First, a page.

Not only do herbs and spices help with seasoning and provide sugar-free options when preparing food, but some herbs and spices have been shown to help lower blood sugar levels in individuals with diabetes.

What Not to Eat

White Bread or Flour

These and other refined grains should generally be avoided, as they have very high glycemic index levels. Opting for whole-grain foods such as quinoa or whole-grain pasta is best.

Refined Sugars

Refined sugars provide empty calories with none of the added benefits that come from foods with natural sugars. If you’re going to allow yourself some sugar, natural is the way to go. Refined sugars can be found in packaged cookies, breakfast cereals, and even surprising items like ketchup.

Sugary Drinks

This rule goes hand-in-hand with no refined sugars. Sodas, juices, energy drinks, sweetened coffee drinks, and sweetened smoothies should be avoided while on a low sugar diet. 

Packaged Snack Foods

Packaged foods are often filled with added sugars that you may not realize you’re consuming. Foods that are labeled as low fat are some of the biggest culprits as they tend to be filled with more sugar to improve the taste.

Whole-fat options are commonly a better choice for someone trying to limit sugar intake. You don’t have to avoid packaged snack foods completely while following a low sugar diet, but make sure to read the labels and check for sugar levels and the various types of sugar before you buy.


Alcohol intake should be very limited on a low sugar diet, as it can interfere with blood sugar levels. If you do drink alcohol, avoid high-sugar options such as champagne or dessert wine and opt for dry red wine or spirits such as gin or vodka paired with soda water instead.

The first few days on a low sugar diet will likely be the hardest. Many variables contribute to sugar cravings, including lack of sleep, underconsumption of calories, macronutrient imbalance, emotional stress, and the regular intake of sugar itself. To help with cravings, try getting more sleep, opt for healthy carbs, and find support.


A diet lower in sugar is ideal for most people. We should all be mindful of our sugar intake and work to keep it at a healthy level. Modifications can be made for those allergic to certain foods suggested in this diet, but overall the low sugar diet fits the needs of most people.

For example, a low sugar lifestyle emphasizes complex carbs, but if you have celiac disease or non-celiac gluten sensitivity, you can choose from many options other than gluten-containing grains (such as amaranth and quinoa). Beans and starchy vegetables such as potatoes and carrots can also help you meet your fiber and carbohydrate needs.

Sample Shopping List

A low sugar diet emphasizes whole fruits and vegetables, lean protein, and especially whole grains. While what you eat on this plan is up to you, the following shopping list offers suggestions for getting started. Note that this is not a definitive shopping list and there may be other foods that you prefer.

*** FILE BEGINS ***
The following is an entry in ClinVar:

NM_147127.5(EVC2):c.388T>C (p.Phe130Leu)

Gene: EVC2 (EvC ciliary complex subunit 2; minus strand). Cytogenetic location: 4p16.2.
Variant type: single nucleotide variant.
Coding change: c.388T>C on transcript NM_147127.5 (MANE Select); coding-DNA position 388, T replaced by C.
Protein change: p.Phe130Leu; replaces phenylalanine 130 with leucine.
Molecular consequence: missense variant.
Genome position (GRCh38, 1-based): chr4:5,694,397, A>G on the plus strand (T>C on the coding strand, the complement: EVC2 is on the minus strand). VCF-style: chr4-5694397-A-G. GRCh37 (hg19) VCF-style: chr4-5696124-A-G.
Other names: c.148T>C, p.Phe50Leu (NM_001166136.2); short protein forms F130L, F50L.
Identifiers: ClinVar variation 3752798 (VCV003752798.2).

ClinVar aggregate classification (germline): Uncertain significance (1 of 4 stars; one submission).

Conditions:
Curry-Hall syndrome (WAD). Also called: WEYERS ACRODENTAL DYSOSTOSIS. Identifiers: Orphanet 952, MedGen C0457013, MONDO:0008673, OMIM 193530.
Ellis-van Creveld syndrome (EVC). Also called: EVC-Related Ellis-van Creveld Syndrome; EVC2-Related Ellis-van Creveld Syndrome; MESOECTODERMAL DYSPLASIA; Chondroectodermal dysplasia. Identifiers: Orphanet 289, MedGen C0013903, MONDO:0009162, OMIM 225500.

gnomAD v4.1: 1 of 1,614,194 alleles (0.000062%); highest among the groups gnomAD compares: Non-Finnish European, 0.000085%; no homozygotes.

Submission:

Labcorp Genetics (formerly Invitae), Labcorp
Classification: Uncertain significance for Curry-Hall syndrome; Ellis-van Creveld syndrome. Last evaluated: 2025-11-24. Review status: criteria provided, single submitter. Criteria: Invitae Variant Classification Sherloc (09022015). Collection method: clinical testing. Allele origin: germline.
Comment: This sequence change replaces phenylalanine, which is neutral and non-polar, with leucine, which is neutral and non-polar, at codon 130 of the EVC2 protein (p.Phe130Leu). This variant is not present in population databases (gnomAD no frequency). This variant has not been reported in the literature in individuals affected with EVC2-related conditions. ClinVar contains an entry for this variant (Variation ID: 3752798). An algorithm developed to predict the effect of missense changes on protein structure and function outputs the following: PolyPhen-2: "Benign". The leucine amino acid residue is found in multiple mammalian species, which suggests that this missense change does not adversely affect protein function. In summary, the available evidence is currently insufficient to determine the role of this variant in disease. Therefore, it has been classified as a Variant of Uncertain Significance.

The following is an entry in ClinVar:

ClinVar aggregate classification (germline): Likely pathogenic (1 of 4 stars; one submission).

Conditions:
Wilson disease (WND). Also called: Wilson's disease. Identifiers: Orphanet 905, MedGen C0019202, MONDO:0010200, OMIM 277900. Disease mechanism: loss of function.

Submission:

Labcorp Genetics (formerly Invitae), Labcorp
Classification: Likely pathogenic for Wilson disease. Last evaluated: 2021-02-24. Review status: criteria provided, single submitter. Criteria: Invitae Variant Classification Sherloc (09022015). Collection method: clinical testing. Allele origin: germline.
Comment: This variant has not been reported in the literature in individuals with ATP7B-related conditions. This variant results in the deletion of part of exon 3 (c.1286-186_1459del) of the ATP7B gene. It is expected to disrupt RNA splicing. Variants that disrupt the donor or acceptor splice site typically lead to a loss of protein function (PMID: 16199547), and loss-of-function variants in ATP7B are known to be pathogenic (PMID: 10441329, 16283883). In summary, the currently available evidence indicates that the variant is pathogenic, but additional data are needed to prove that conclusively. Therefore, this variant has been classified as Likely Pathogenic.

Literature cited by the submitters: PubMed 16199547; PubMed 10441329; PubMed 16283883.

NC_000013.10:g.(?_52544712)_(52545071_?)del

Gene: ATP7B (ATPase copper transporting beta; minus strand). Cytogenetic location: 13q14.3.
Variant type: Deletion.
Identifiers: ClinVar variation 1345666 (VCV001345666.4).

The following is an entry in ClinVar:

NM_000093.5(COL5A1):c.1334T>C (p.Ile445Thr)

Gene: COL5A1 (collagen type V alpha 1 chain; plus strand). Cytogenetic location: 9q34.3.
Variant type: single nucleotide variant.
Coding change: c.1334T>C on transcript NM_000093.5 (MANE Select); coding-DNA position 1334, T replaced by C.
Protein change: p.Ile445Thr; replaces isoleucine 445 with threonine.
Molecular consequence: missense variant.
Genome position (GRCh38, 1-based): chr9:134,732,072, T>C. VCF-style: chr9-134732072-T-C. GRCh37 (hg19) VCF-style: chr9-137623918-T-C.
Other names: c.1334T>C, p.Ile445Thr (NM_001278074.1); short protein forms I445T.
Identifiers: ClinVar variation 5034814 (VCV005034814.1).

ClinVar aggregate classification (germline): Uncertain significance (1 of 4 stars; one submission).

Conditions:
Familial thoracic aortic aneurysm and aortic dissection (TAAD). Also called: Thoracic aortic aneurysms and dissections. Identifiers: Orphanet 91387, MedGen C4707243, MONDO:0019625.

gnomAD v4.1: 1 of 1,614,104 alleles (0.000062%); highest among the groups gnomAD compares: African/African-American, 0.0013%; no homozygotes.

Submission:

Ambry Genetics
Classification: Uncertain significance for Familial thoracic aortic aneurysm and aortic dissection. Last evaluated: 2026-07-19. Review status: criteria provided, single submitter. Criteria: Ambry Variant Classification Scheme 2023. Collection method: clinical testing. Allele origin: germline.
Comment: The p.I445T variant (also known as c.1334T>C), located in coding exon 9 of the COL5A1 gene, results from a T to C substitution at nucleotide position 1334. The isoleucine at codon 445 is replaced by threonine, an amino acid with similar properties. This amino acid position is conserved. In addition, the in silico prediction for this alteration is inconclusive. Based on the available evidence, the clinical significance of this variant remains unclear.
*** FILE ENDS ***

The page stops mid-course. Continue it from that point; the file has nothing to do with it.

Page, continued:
• Dark leafy greens (spinach, kale, Swiss chard, arugula)
  • Veggies (broccoli, cauliflower, Brussels sprouts, bell peppers, eggplant, carrots)
  • Fresh and frozen fruits (grapefruit, oranges, blueberries, raspberries, blackberries)
  • Lean protein (chicken, some cuts of beef, lean ground beef, salmon, halibut, shrimp)
  • Whole grains (quinoa, barley, amaranth, brown rice, couscous)
  • Legumes (black beans, lentils, chickpeas, soybeans)
  • Healthy fats (avocados, walnuts, almonds, cashews, chia seeds, flaxseeds, olive oil)
  • Dairy products (milk, feta cheese, parmesan, unsweetened yogurt, cottage cheese)
  • Eggs
  • Herbs and spices (turmeric, paprika, oregano, cumin, sea salt)

Sample Meal Plan

There are myriad possibilities for creative and delicious meals that adhere to the low sugar lifestyle. The following three-day meal plan is not all-inclusive but should give you a general sense of what a few days on a well-balanced low sugar diet could look like. Note that if you do choose to follow this diet, there may be other meals that are more appropriate for your tastes, preferences, and budget.

Day 1

Day 2

Day 3

Pros and Cons

  • Aids weight loss

  • Promotes heart health

  • May improve mental health

  • Lowers risk of diabetes

  • Flexible and customizable

  • Easy and plentiful recipes

  • May not fuel intense workouts

  • Requires detailed label reading

  • Increased risk of disordered eating

This diet aims to achieve balance in your meals and overall lifestyle. But there are also a few drawbacks. Review the pros and cons so you can make an informed decision.


  • Aids weight loss: Reducing sugar intake has been shown to help with weight loss and overall well-being; overconsumption of refined sugars is associated with overconsumption of calories, increasing the risk of obesity and visceral fat, both of which can be harmful to internal organs.
  • Promotes heart health: A low sugar diet can also help with heart health by lowering blood pressure. Consuming fewer than 5% of your calories from added sugars may help raise "good" cholesterol (HDL) and lower "bad" cholesterol (LDL). Research shows that lowering LDL cholesterol can help reduce the risk for heart disease.
  • Lowers risk of type 2 diabetes: While sugar consumption isn’t the sole cause of diabetes, eating less of it does lower your risk of developing type 2 diabetes. High sugar intake that leads to the overconsumption of calories can cause weight gain, which in turn greatly increases the risk of developing type 2 diabetes.
  • Flexible and customizable: As long as you keep your meals balanced, modifications and substitutions are acceptable on a low sugar diet. If an allergy prevents you from eating a specific food, swap it out for something else on the recommended food list. Sugar is the main component you need to reduce for this diet to work best, which still allows for an abundance of foods and ingredients that are part of a balanced, nutritious meal plan.
  • Easy and plentiful recipes: Lowering sugar intake has risen in popularity over the years, resulting in an abundance of recipes suited to fit the needs of this diet.